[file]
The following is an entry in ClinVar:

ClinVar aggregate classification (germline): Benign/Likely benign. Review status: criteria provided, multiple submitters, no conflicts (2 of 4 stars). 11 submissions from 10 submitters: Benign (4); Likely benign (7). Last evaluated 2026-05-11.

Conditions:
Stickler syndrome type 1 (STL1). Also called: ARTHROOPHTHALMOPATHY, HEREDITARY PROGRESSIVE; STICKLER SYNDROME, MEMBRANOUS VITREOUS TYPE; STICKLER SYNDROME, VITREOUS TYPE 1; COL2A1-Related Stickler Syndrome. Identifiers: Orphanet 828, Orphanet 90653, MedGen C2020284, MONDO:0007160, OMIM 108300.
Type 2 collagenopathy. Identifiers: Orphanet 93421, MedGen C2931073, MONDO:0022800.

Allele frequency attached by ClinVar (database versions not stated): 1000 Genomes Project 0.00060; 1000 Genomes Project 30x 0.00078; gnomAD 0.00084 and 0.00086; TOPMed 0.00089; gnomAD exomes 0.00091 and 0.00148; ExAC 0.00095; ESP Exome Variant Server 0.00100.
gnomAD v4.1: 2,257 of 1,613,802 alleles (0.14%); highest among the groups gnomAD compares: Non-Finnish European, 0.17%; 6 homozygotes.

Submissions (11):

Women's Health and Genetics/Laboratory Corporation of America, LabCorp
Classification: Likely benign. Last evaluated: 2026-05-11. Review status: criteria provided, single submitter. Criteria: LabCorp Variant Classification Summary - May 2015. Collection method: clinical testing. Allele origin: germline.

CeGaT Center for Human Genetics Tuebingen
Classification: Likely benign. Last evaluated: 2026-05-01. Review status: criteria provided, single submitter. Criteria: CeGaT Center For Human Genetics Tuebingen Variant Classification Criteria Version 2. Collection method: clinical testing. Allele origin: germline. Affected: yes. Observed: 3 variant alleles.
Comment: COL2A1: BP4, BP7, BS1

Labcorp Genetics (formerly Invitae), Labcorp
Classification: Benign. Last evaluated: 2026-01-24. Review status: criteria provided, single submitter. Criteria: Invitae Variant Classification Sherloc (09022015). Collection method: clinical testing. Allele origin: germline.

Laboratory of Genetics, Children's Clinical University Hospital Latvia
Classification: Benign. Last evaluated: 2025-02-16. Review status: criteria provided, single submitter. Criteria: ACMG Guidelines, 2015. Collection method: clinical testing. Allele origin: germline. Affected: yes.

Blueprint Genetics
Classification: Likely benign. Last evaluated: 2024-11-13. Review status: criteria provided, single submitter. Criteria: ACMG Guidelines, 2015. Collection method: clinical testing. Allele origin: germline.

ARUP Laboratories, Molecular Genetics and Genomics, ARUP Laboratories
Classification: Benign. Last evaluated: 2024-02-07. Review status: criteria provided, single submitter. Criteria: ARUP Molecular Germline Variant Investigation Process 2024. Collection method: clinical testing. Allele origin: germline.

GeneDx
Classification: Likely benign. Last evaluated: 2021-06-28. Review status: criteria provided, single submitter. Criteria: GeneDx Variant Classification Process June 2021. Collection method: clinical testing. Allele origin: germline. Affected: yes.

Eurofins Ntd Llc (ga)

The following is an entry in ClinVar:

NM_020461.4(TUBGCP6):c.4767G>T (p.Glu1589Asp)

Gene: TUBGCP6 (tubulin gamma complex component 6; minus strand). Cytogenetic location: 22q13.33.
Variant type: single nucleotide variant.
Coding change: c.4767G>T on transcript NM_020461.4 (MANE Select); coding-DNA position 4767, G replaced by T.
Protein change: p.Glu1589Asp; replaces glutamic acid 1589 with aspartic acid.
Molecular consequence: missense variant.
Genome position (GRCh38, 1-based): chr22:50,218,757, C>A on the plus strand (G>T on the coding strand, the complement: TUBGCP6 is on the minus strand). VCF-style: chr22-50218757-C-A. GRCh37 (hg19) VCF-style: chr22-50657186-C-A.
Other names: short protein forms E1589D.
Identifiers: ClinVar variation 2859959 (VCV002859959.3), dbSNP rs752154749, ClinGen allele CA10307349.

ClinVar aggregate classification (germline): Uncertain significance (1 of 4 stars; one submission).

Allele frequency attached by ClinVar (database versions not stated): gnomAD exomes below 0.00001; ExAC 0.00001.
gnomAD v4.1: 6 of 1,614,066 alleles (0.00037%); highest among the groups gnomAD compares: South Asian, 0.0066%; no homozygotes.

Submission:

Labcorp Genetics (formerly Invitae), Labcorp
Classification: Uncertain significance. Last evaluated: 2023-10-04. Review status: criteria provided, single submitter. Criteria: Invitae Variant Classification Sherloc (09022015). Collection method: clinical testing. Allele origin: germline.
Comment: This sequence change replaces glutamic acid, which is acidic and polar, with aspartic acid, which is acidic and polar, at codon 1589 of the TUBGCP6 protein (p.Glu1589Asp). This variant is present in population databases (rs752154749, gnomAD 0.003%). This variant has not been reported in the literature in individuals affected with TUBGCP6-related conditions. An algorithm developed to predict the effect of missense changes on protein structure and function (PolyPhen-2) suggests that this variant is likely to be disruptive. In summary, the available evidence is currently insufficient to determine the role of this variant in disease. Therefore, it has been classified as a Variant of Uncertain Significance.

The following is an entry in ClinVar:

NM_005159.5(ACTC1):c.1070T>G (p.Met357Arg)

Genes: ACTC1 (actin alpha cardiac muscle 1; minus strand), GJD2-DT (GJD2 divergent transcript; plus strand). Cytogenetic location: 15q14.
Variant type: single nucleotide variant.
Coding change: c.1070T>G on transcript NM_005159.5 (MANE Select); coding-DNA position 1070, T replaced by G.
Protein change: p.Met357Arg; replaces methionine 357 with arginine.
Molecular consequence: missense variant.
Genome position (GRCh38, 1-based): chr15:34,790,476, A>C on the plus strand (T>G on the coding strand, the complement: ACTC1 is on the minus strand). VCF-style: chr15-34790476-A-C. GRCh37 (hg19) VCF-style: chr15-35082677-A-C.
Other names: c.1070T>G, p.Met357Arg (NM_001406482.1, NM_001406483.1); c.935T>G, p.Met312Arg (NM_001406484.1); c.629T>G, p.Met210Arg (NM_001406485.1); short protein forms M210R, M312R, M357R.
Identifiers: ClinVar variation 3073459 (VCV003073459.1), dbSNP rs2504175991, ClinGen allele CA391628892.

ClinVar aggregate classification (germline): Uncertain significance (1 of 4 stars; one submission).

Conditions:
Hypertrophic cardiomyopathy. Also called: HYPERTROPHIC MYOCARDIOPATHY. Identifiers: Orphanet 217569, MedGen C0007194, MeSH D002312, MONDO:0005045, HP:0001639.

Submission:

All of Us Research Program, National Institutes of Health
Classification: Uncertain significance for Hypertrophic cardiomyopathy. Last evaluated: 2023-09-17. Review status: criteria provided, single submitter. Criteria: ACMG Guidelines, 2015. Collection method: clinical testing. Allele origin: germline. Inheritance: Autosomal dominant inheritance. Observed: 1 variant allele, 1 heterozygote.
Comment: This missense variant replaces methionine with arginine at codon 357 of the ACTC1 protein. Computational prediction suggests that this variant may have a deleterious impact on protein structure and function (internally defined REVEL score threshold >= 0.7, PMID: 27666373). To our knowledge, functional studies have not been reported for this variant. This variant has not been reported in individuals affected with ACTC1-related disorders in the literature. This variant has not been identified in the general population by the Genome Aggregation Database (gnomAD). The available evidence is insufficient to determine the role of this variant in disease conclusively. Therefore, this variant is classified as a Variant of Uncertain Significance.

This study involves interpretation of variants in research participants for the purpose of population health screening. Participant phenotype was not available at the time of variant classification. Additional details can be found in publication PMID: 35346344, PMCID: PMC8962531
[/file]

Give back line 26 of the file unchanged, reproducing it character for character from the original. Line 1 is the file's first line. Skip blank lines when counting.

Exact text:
NM_020461.4(TUBGCP6):c.4767G>T (p.Glu1589Asp)